Wallerstein contributes to the Dependency theory by adding a new category of nations to the periphery and the core: the semi-periphery. Wallerstein asserts that there are three categories of nations: core (also known as metropolitan), periphery (also known as satellite), and semi-periphery. The core countries would be the upper class, who control the means of labor, the periphery countries would be the lower class who have to sell their labor, and the semi-periphery countries would act as the mediating middle class, countries who control and are controlled. Examples of current core, periphery, and semi-periphery countries would be The United States, Turkey, and Indonesia, respectively.

As a main proponent of the world systems theory, Wallerstein is largely responsible for the shaping of IPE under the critical paradigm, which asserts that forms of social inequality are socially constructed and therefore can be changed. Proponents of world systems theory regard it as a movement to induce global social change.

"The proponents of [world-system analysis] have been arguing that the social reality within which we live and which determines what our options are has not been the multiple national states of which we are citizens but something larger, which we call a world-system. We have been arguing that this system is a social creation, with a history, whose origins need to be explained, whose ongoing mechanisms need to be delineated, and whose inevitable terminal crisis needs to be discerned."

- Immanuel Wallerstein, World Systems Analysis: an Introduction [10]

  • Neo-colonialism: Another update to Marx's theory that contributes to IPE is the notion of neo-colonialism as indirect control through financial, political, and economic means. The term was introduced in the 1960s, but it had been articulated in Marxist circles since the 1920s. Gaining momentum in the 20th century, there has been an indirect, economic control of periphery countries by core countries through trade embargos, and other financial and economic arrangements. With these new and varied methods, direct military control is no longer necessary.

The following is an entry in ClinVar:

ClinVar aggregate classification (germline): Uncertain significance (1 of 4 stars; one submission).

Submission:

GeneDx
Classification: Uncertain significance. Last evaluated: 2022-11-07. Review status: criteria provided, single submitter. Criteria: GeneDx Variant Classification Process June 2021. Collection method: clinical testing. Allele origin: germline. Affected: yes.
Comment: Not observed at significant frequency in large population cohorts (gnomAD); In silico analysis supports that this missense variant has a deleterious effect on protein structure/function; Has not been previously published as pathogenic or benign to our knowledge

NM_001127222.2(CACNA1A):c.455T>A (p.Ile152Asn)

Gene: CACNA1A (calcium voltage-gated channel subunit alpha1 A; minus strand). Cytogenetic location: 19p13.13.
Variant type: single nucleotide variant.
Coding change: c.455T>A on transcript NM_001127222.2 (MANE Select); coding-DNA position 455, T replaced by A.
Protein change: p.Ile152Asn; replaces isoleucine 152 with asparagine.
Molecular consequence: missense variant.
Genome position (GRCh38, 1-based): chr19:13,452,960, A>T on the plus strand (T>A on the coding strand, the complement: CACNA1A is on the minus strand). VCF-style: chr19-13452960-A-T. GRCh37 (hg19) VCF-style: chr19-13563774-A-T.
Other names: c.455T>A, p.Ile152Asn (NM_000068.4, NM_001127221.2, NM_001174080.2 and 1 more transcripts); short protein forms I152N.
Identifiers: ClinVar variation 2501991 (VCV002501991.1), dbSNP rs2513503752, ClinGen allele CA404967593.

The military typically proceeds to create an economic disaster, often following the prescriptions of US advisers, and then decides to hand the problem over to civilians to administer. Overt military control is no longer necessary as new devices become available -- for example, controls exercised through the International Monetary Fund (which, like the World Bank, lends Third World nations funds largely provided by the industrial powers). In return for its loans, the IMF imposes "liberalization": an economy open to foreign penetration and control, sharp cutbacks in services to the general population, etc. These measures place power even more firmly in the hands of the wealthy classes and foreign investors ("stability") and reinforce the classic two-tiered societies of the Third World -- the super-rich (and a relatively well-off professional class that serves them) and an enormous mass of impoverished, suffering people. The indebtedness and economic chaos left by the military pretty much ensures that the IMF rules will be followed -- unless popular forces attempt to enter the political arena, in which case the military may have to reinstate "stability." - Noam Chomsky, What Uncle Sam Really Wants[11][3]